Desert Room, with Desert Gold Star

Yesterday on NPR, I heard a story about a super-bloom of wildflowers in the California desert: a surge of lushness caused by an unusually wet winter. I listened to this story as I loaded the dishwasher, my eyes looking out on our snowy backyard.

Congregating

Flowers in the desert seemed very far away, but that wasn’t the best part of the story. Instead, it was this: the park ranger they interviewed said these seeds had been lying underground, dormant, for decades or even centuries–that in some places now covered in flowers, they didn’t know how long it had been since it had rained.

Right then and there with my wet hands in the sink, I knew who my new heroes would be: faceless seeds, buried and smothered in arid darkness, waiting. “Nevertheless, they persisted”–cotyledons coiled in seed cases, more patient and resilient than any of the rest of us.

Spiny

Trump’s budget has felt like a kick to the gut–so much cruelty masquerading as conservatism. I get conservatism–it’s about values and sacrifice–but Trump understands neither. It’s heartbreaking to think of a party so small-hearted, it would grab food from the elderly, care from the sick, and shelter from the poor. Trump claims to be rich, but he’s the most tight-fisted man I know: a miserable miser who wants to steal beauty and kindness and compassion from the rest of us.

Desert florets

And yet, we are seeds, and we continue to grow and germinate because the “force that through the green fuse drives the flower” cannot be denied. Trump’s roots are shallow and his will weak: “Low energy! Sad!” In two years, four years, eight years–however long it takes–we seeds will sprout and flower, a super-bloom of beauty.

Letter to Maezen

The photos illustrating today’s post come from a 2012 trip to Phipps Conservatory in Pittsburgh. The text of today’s post comes from a letter I wrote yesterday to Karen Maezen Miller, who lives in the lushly flowering state of California. Before I sealed that letter in an envelope to mail across the country, I realized it was a letter to the world, that never wrote to me.

Thoreau with replica house

I’ve been thinking a lot these days about Henry David Thoreau. This isn’t unusual: Thoreau is one of my favorite authors, and I spent a good deal of my doctoral dissertation analyzing his writing. I have a whimsical portrait of Thoreau over my desk because he represents many of the things I personally hold dear: he was a writer and a naturalist, a walker and a rebel. In a world insistent upon choosing sides, Thoreau was both an artist and a scientist, both poetic and political, both active and contemplative. When I try to imagine a well-rounded, grounded, and self-reliant person, Thoreau is who immediately comes to mind.

Spartan

I’ve been thinking more than usual these days about Henry David Thoreau because of “Civil Disobedience,” an essay published in 1849 that inspired both Gandhi and Dr. Martin Luther King, and “Slavery in Massachusetts,” a lesser-known essay that Thoreau first delivered as a lecture in Framingham on July 4, 1854, after escaped slave Anthony Burns was captured in Boston and sent back south. In “Civil Disobedience,” Thoreau describes the night he spent in jail after refusing to pay his poll tax as a protest against the Mexican War and its expansion of slavery, and in “Slavery in Massachusetts,” he condemns Northern cooperation with the Fugitive Slave Act. In both essays, Thoreau turns his eye with all its acuity on the social ills of his day, as if politics were no less interesting than natural history. This politically engaged way of looking at the world seems particularly helpful in 2017, exactly two centuries after Thoreau was born.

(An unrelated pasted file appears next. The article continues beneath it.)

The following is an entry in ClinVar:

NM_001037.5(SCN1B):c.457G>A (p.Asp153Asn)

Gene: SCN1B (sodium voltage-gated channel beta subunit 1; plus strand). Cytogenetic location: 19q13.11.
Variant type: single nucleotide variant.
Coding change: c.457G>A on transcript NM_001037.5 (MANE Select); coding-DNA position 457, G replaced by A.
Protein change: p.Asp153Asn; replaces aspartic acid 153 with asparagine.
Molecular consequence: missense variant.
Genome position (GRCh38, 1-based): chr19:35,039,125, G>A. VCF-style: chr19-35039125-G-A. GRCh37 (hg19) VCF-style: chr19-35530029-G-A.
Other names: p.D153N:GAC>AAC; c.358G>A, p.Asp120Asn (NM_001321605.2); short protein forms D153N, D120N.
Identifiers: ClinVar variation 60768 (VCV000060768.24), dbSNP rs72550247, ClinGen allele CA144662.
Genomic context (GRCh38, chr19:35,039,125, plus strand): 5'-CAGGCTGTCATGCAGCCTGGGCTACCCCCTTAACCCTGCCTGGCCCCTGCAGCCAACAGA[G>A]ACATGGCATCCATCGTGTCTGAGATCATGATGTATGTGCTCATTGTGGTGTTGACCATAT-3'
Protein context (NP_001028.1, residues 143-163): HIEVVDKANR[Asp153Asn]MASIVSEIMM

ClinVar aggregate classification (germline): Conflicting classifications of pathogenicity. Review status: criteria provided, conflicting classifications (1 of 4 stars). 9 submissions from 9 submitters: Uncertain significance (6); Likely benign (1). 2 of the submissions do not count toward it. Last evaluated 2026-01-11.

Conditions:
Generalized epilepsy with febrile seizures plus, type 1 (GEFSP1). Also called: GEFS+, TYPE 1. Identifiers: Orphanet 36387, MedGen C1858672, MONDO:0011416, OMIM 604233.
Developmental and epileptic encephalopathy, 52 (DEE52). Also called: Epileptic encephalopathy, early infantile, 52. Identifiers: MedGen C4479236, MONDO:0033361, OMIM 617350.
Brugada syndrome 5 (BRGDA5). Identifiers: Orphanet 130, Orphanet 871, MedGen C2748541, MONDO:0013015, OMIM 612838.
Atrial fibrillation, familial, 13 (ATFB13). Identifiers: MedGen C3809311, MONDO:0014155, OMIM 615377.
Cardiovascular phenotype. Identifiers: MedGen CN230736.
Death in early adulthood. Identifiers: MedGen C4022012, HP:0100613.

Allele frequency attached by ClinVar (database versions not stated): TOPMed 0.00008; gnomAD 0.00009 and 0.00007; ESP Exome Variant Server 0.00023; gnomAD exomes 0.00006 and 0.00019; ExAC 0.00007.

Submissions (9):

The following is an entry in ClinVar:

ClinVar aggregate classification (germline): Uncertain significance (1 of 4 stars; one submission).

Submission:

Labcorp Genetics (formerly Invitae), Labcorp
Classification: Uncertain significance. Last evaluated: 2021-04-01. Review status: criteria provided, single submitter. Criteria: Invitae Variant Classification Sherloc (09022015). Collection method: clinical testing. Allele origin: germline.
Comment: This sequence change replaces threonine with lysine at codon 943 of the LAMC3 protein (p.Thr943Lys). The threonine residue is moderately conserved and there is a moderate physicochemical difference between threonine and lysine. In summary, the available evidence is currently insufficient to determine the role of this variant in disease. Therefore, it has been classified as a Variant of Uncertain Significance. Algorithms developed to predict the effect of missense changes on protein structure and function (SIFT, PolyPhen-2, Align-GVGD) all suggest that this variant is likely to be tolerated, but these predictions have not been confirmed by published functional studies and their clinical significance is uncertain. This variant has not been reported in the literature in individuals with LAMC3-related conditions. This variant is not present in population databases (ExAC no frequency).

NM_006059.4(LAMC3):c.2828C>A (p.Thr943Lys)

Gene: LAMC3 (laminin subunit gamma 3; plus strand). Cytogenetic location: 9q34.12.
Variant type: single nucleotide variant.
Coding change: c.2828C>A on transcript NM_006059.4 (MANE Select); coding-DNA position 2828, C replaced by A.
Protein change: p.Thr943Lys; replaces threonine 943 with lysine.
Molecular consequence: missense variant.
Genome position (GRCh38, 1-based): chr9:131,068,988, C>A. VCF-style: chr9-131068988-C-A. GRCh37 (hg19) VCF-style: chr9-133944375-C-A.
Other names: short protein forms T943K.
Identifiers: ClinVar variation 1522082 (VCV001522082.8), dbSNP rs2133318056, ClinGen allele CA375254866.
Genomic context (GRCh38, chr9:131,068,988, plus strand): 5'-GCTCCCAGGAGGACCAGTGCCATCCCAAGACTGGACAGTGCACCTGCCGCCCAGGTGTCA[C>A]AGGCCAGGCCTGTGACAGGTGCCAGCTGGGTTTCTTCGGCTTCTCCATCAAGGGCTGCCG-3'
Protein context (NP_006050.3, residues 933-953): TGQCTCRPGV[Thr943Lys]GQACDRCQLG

Stove and two chairs

Although the popular image of Thoreau is that of a quiet misanthrope twiddling his thumbs alongside a peaceful pond, Thoreau was outspoken during the most politically tumultuous time in American history. When Thoreau wrote “Civil Disobedience” and “Slavery in Massachusetts,” the political debate over slavery was ratcheting the nation toward civil war, and Thoreau was deeply engaged in that debate. Thoreau didn’t just sit back and ignore the political issues of his day; although he cherished his solitude, Thoreau wasn’t an escapist. Instead, Thoreau figured out how to balance engagement and renewal, speaking out on political issues as he was able, but also finding time to unplug.

Desk with guestbook

Ever since the election, I’ve been spending a lot of time following news coverage and political commentary on Trump, Trumpism, and the burgeoning resistance to both. There has been a surge on the left of people trying to learn and understand everything from the demographics of the white working class to constitutional law and immigration policy. While folks on the right raced to buy guns when Obama was elected, folks on the left are now racing to read books. Unlike Trump supporters who shield themselves from “fake news” by plugging their ears to any coverage that doesn’t come straight from the President himself, people on the other side of the political divide have been reading widely and deeply, seeking multiple perspectives in an attempt to stay informed.

Thoreau's snowshoes

This attempt to stay informed, however, can get tiring: sometimes I envy the quiet complacency of the right, who can sit back and trust that America will magically become Great now that Trump is in charge. Had Hillary Clinton won the election, I would have presumably done the same, patting myself on the back for doing my civic duty at the ballot box and considering my job as a citizen to be over. Since the election, however, I find myself moonlighting as an activist, keeping a constant eye on breaking news, receiving daily text messages and emails urging me to contact elected officials on the issue du jour, and otherwise staying vigilant, ready to cancel plans and rush off to protest the latest executive order, unsettling tweet, or constitutional crisis.